During the late 1990s, BMW’s intention for Rover had always been to develop a single car, the R30, to replace both the 25 and 45 model ranges, but this plan finally died in March 2000 when the Germans and British parted company. MG Rover now had to devise a new model strategy with which not only to replace the 25 and 45, but also to revitalise the image of the company. The process of introducing the MG version of the Rover 45 had certainly given the range a serious boost in buyer appeal, but in reality it gave little more than breathing space while it knuckled down and tried to find a partner’s money with which to get the RDX60 into production.
The first thoughts would be to say that the Rover 400 was a failure – and in the cold light of sales figures it plainly was. The trouble with this theory is that by that logic, Rover should be held accountable, when in reality, they were very much tied to Honda’s terms on what they could and could not do with the new car. So is it Honda’s fault? Well no, because Honda were protecting their own interests, and as it has been recorded within these pages many times, if it were not for Honda, Rover would probably have ceased to exist by 1990. So, does blame for the failure of the Rover 400 lie with British Aerospace? In many ways, yes: had it not under-invested in the car division year after year, then Rover would have been in a much stronger position to design its own car. BAe took the easy way out – they saw that the Rover 600 had turned out well, so assumed the smaller car would follow the same course under Richard Woolley’s steady hand.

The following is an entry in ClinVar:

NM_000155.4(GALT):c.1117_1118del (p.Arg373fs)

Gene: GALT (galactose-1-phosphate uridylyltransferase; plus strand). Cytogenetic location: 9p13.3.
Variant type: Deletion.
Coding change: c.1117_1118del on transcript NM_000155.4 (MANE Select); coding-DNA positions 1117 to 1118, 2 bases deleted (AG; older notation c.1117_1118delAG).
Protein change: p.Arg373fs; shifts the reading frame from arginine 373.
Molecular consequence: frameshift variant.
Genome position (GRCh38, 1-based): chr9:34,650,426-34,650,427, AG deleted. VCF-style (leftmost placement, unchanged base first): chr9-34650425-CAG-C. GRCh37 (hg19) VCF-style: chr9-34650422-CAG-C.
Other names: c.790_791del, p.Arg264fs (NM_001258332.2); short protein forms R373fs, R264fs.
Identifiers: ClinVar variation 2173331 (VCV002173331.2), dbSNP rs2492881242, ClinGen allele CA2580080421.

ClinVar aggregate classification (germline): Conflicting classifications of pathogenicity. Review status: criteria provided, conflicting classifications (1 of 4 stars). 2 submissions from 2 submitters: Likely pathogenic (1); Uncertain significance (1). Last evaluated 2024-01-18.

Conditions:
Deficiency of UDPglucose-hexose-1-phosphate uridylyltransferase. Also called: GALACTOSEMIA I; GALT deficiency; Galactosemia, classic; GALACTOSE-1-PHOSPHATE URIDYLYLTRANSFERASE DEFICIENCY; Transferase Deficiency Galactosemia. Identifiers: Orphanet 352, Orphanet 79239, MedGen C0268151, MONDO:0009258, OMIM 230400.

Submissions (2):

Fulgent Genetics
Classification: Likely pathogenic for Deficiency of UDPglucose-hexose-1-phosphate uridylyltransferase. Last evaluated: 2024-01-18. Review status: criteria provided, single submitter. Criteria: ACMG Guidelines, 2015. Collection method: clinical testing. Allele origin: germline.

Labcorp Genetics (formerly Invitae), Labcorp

The only problem with this was that the designers were not given enough room to express themselves fully – and the success of the later 200, MGF, Freelander and Rover 75 indicated that they could get the job done given this freedom. And so, through necessity, the car that emerged from the Canley design studio looked far too much like the Honda from which it was derived. By this time, car buyers had become too sophisticated, and their readiness to accept the Rover 400 as a badge engineered Honda meant that they were deprived the joys of the K-series engine… and that alone lifted the Rover 400 above the Honda Civic.
It is fair to say, therefore, that the Rover 400 started out as a product of company under-investment, then became a victim of wider economic circumstances, and finally succumbed to political events. It’s now doubtful that history will prove to be kind to the Rover 400, 45 and MG ZS – and that’s a shame because in ZS form at least, it ended up a rather effective driver’s tool. Obviously many customers were unable to appreciate that…
Proofed by Declan Berridge
Is the Editor of the Parkers website and price guide, formerly editor of Classic Car Weekly, and launch editor/creator of Modern Classics magazine. Has contributed to various motoring titles including Octane, Practical Classics, Evo, Honest John, CAR magazine, Autocar, Pistonheads, Diesel Car, Practical Performance Car, Performance French Car, Car Mechanics, Jaguar World Monthly, MG Enthusiast, Modern MINI, Practical Classics, Fifth Gear Website, Radio 4, and the the Motoring Independent...
Likes 'conditionally challenged' motors and taking them on unfeasible adventures all across Europe.